Animals take many shapes and forms and come in a great diversity of sizes, from microscopic to the 30 m long blue whale! Whether you measure in terms of weight, height or length, there is no denying some animals are huge in comparison to others in their class.
Hiding in the undergrowth of African tropical forests, Goliath Beetles take the top spot as the heaviest insect in the world! They weigh up to 3.5 ounces (100 g), grow to a length of 4.5 inches (11.5 cm) and are brown/black/white in colour.
The Chinese Giant Salamander is the largest living amphibian, weighing around 66 lb (30 kg) though they can reach 132 lbs (60 kg), and growing to a length of 6 ft (1.8 m) long. Having changed little from their ancestors, they are known as living fossils, but despite their fascinating nature, they are endangered and rare in the wild.
The Ostrich is the largest living bird, with a height of 9 ft (2.7 m) and weight of 344 lbs (156 kg), and at 1.9 in (5 cm) in size, their eyes are the largest of all birds. They don’t have teeth and can survive without water for days as they can make their own water internally and extract the rest from the vegetation they eat!
The largest living reptile is the Saltwater Crocodile, growing to an average length of 17 ft (5.2 m), although they can reach 21 ft (6.3m) in length and weigh up to ~1,000 lb (453 kg). They are distributed widely in brackish and salt waters in parts of India, Asia and Australia and feed on all animals they can get their teeth in to, which includes sharks if they get the chance.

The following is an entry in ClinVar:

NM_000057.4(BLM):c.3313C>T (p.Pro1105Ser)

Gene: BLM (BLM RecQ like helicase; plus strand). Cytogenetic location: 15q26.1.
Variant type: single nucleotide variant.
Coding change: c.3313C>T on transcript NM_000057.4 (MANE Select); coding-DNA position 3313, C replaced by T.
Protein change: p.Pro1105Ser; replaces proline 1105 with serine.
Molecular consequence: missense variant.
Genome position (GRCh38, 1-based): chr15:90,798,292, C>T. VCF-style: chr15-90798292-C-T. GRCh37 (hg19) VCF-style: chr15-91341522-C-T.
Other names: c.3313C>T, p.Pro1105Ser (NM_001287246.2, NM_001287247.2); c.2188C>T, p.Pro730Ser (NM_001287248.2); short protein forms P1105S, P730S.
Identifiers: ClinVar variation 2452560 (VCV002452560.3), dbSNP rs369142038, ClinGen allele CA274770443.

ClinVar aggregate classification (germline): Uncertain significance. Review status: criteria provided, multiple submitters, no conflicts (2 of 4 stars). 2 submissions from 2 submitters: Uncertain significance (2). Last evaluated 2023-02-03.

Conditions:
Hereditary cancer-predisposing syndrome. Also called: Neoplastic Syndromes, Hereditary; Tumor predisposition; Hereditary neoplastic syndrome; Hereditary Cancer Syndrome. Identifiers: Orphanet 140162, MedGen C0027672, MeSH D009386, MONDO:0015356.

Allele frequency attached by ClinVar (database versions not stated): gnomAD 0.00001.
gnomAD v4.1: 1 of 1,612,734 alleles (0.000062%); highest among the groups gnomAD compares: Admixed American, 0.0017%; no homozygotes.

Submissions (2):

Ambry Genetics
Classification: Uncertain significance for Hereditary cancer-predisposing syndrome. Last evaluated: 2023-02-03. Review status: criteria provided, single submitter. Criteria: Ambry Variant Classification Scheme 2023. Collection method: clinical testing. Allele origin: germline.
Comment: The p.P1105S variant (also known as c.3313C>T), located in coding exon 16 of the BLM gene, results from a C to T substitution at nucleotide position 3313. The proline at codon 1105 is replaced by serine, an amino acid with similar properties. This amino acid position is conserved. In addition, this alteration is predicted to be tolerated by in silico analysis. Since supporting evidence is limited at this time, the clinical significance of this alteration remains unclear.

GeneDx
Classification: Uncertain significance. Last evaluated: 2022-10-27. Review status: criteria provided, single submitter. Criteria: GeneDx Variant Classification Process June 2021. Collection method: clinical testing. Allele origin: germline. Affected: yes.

Heading underwater, the largest living fish is the 40 ft (12 m) long Whale Shark. Weighing up to 24 US tons (22 tonnes), they are an impressive sight, but despite their size, they feed mostly on tiny plankton. Present in tropical seas around the world, whale sharks are considered vulnerable and are hunted in some areas.
The position of largest living land carnivore is shared between Brown Bears and Polar Bears. Weighing a whopping 907 kg (1 ton) and reaching up to 10 ft (3 m) tall when standing on their hind legs, they’ve definitely earned their spot as the biggest. While you’ll find Brown Bears in the forests and mountains of North America, Europe and Asia, you need to head further north to the Arctic Circle to catch a glimpse of Polar Bears, who split their time between the sea and ice and feed mostly on seals.